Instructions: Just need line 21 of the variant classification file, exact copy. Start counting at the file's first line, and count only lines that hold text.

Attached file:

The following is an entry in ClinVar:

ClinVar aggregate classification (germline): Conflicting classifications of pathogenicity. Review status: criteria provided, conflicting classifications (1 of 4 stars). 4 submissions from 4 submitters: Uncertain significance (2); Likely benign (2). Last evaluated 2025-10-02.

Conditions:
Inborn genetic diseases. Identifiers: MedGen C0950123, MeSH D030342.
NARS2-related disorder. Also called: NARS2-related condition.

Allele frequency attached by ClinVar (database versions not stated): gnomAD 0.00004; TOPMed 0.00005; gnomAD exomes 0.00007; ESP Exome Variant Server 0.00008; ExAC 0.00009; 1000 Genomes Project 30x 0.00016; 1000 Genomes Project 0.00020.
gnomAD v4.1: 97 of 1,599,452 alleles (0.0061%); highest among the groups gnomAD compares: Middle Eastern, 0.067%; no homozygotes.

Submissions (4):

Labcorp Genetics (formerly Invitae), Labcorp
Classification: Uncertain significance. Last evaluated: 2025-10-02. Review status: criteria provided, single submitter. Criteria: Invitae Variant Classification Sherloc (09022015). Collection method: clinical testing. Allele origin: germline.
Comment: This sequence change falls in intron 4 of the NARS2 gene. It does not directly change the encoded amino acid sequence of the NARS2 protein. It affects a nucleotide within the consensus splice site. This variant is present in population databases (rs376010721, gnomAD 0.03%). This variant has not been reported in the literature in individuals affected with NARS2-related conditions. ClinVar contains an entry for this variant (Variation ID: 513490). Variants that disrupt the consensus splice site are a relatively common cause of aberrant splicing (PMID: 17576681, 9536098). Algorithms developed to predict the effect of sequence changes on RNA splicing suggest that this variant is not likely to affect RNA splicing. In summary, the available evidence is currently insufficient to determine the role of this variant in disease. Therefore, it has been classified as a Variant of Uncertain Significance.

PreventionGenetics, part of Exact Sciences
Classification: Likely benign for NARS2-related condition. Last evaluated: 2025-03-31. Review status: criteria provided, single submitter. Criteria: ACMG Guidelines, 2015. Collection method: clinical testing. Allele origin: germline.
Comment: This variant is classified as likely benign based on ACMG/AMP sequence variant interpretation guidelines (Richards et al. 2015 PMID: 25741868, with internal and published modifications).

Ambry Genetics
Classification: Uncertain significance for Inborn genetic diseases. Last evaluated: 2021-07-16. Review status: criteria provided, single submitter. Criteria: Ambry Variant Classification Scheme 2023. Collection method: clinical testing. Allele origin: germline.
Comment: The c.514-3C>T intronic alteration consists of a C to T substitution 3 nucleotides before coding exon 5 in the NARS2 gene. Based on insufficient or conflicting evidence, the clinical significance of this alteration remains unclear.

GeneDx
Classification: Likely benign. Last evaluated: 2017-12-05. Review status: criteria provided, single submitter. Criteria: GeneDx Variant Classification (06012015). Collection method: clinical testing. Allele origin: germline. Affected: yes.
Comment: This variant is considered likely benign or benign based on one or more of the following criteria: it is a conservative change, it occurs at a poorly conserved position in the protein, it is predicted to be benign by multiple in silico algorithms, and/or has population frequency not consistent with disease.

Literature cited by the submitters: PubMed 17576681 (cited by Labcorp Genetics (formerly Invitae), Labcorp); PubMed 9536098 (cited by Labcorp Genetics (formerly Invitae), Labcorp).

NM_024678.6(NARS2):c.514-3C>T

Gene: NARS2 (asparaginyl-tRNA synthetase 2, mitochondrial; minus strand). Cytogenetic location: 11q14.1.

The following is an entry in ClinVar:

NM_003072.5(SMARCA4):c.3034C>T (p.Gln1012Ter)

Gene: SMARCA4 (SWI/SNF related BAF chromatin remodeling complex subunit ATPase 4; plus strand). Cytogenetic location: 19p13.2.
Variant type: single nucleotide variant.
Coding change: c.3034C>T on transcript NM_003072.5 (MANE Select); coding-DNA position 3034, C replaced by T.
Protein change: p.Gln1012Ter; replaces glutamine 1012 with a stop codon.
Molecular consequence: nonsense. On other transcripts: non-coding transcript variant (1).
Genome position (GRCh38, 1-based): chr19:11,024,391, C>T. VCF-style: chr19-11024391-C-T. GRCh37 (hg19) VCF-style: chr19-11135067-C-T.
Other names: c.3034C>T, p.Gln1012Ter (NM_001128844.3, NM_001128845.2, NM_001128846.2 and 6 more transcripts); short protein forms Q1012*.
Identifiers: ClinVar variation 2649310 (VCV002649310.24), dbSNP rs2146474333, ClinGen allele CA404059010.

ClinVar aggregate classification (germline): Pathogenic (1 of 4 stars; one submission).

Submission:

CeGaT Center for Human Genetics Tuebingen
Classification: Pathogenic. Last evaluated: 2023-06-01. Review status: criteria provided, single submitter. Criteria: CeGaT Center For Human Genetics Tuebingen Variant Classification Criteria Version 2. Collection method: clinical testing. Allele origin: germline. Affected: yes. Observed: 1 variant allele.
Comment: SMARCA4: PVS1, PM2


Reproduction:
Literature cited by the submitters: PubMed 17576681 (cited by Labcorp Genetics (formerly Invitae), Labcorp); PubMed 9536098 (cited by Labcorp Genetics (formerly Invitae), Labcorp).